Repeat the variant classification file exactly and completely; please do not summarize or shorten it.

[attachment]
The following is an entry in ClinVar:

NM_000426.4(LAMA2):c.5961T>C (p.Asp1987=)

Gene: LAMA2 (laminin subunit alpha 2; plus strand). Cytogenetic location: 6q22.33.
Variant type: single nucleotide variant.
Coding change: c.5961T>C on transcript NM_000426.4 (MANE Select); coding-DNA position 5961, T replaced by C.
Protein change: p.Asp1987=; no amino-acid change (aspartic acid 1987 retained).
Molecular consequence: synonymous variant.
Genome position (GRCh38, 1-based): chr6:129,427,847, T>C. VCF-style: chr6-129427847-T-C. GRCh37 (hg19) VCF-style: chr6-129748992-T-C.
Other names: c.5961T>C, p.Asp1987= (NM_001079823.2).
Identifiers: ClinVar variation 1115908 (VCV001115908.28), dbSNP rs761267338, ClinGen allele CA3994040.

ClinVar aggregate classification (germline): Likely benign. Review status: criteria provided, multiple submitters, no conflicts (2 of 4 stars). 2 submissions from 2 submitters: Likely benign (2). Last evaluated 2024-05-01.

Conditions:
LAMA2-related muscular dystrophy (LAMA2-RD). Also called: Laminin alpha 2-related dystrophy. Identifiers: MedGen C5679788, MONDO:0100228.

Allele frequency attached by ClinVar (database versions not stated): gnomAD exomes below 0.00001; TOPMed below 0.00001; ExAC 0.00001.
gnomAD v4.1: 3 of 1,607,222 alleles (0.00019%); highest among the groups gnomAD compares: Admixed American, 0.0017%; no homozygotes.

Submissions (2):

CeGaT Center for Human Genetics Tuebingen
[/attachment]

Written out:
The following is an entry in ClinVar:

NM_000426.4(LAMA2):c.5961T>C (p.Asp1987=)

Gene: LAMA2 (laminin subunit alpha 2; plus strand). Cytogenetic location: 6q22.33.
Variant type: single nucleotide variant.
Coding change: c.5961T>C on transcript NM_000426.4 (MANE Select); coding-DNA position 5961, T replaced by C.
Protein change: p.Asp1987=; no amino-acid change (aspartic acid 1987 retained).
Molecular consequence: synonymous variant.
Genome position (GRCh38, 1-based): chr6:129,427,847, T>C. VCF-style: chr6-129427847-T-C. GRCh37 (hg19) VCF-style: chr6-129748992-T-C.
Other names: c.5961T>C, p.Asp1987= (NM_001079823.2).
Identifiers: ClinVar variation 1115908 (VCV001115908.28), dbSNP rs761267338, ClinGen allele CA3994040.

ClinVar aggregate classification (germline): Likely benign. Review status: criteria provided, multiple submitters, no conflicts (2 of 4 stars). 2 submissions from 2 submitters: Likely benign (2). Last evaluated 2024-05-01.

Conditions:
LAMA2-related muscular dystrophy (LAMA2-RD). Also called: Laminin alpha 2-related dystrophy. Identifiers: MedGen C5679788, MONDO:0100228.

Allele frequency attached by ClinVar (database versions not stated): gnomAD exomes below 0.00001; TOPMed below 0.00001; ExAC 0.00001.
gnomAD v4.1: 3 of 1,607,222 alleles (0.00019%); highest among the groups gnomAD compares: Admixed American, 0.0017%; no homozygotes.

Submissions (2):

CeGaT Center for Human Genetics Tuebingen